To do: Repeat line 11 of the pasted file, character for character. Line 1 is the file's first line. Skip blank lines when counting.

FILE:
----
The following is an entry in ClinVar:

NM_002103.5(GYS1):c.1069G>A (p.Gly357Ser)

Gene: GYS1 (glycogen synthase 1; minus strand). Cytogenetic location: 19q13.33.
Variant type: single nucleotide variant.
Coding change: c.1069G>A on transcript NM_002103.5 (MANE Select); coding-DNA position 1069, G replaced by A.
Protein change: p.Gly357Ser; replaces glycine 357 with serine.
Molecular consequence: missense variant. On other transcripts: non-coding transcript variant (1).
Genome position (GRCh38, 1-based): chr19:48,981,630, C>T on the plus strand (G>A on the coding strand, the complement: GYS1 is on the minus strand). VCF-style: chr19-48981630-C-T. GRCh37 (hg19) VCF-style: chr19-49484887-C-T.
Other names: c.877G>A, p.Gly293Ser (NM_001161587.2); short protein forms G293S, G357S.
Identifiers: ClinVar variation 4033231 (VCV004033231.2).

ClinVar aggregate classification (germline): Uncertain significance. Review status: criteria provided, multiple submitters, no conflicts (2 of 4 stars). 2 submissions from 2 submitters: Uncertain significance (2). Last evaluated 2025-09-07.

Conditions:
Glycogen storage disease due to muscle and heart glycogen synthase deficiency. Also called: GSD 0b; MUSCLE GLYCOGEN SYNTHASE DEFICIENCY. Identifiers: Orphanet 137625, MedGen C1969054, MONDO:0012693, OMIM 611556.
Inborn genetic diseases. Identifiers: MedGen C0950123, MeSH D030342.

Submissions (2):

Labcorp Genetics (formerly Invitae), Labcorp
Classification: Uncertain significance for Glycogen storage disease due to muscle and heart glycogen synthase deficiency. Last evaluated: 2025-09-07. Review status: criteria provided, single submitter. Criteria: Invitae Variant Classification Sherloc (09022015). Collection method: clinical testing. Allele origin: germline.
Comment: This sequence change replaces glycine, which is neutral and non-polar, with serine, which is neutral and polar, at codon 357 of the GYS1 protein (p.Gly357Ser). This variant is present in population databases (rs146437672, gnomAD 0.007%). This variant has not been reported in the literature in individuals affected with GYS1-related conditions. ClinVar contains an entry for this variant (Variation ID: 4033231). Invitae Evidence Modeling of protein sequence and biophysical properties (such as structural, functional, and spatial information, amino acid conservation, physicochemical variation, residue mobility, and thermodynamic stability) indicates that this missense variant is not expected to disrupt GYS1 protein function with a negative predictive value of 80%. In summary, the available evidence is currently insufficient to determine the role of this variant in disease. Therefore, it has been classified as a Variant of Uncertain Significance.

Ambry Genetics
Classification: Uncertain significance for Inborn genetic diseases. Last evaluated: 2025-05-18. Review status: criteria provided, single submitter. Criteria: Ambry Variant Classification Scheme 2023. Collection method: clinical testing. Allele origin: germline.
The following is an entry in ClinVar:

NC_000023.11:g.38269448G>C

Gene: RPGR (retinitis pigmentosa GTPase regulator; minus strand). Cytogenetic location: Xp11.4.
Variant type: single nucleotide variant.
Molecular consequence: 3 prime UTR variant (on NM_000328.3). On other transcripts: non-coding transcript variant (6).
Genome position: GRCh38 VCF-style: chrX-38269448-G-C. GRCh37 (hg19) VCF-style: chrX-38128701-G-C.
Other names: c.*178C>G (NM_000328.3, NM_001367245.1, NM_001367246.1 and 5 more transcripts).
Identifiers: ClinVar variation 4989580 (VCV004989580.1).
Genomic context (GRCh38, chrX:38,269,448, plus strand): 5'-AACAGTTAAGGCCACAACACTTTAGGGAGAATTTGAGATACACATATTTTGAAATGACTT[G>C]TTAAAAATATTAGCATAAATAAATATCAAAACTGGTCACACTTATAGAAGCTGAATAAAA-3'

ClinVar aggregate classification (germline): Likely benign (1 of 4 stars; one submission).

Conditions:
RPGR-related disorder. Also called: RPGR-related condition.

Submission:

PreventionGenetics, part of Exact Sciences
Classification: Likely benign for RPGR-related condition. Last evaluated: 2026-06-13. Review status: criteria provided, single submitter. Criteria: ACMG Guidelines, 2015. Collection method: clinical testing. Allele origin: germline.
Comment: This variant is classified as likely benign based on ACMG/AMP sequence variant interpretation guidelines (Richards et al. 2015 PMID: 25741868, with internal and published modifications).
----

ClinVar aggregate classification (germline): Uncertain significance. Review status: criteria provided, multiple submitters, no conflicts (2 of 4 stars). 2 submissions from 2 submitters: Uncertain significance (2). Last evaluated 2025-09-07.